Mathematics education uncovered and recovered

Gifted and bored


N is in Year 5.

“What are you doing at school now?”

“Umm, we are still converting fractions to decimals and back”

“Show me an example”

“Well, it’s something like  \( \mathrm{\frac{1}{2}=0.5}\),  \( \mathrm{\frac{1}{4}=0.25}\), \( \mathrm{ \frac{7}{10}=0.7}\) ”

“I see. Can you write \( \mathrm{\frac{1}{8 }}\) and \( \mathrm{\frac{3}{40 }}\) as decimals?”

He can. Without much effort.

“The interesting thing is that some numbers cannot be written as fractions, and as decimals they are infinitely long. Have you heard about a number called \( \pi\)?”

“Yes, I have. It’s very big, isn’t it?”

“No, the number itself is not big, it’s just a little over 3. But if you try to write it down, it looks like this: 3.141592653589793… The decimal tail is infinite, and there is no way to write it down as a fraction. That’s why we use either approximations like 3.14 or the Greek letter \( \pi\) to represent the number.”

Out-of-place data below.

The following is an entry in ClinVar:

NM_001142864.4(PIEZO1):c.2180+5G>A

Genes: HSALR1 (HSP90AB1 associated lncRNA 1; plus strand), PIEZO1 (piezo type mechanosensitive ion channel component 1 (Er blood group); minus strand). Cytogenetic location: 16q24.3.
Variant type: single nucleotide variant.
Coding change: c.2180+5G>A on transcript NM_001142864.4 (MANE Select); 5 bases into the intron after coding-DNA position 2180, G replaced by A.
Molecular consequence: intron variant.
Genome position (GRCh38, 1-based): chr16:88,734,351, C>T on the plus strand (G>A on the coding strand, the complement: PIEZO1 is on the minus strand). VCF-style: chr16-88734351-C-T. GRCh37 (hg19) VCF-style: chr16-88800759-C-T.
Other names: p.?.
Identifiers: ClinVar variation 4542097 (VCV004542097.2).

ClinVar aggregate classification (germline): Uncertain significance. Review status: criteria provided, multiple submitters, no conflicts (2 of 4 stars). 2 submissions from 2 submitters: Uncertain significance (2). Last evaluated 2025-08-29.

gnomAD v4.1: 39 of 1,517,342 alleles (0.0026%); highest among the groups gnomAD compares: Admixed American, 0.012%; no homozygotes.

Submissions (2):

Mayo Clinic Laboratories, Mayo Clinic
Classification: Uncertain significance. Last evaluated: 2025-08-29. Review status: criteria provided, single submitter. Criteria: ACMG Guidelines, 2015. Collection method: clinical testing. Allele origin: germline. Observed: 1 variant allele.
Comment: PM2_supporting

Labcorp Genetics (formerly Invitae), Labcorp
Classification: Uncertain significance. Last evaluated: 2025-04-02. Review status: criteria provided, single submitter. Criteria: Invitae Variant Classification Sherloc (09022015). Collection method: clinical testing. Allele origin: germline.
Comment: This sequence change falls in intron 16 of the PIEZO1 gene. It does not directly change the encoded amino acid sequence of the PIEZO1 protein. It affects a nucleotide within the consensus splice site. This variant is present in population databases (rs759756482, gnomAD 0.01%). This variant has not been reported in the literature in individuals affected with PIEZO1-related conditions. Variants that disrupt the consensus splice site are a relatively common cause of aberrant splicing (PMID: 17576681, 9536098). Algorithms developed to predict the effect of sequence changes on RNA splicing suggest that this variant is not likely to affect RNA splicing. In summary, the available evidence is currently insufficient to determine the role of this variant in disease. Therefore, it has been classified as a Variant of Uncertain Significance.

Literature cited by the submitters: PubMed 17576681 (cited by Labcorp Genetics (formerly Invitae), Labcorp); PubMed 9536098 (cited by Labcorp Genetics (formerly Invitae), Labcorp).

“And what goes after …9793…?”

“I don’t remember the digits that follow, but you can easily find millions of digits online.”

“Wow… So”, he pauses, “why are we doing this”, he points at the piece of paper with \( \mathrm{\frac{1}{8 }}\)  written on it, “if there is something like that in the world?” His finger moves along the chain of digits of \( \pi\).

Why, indeed.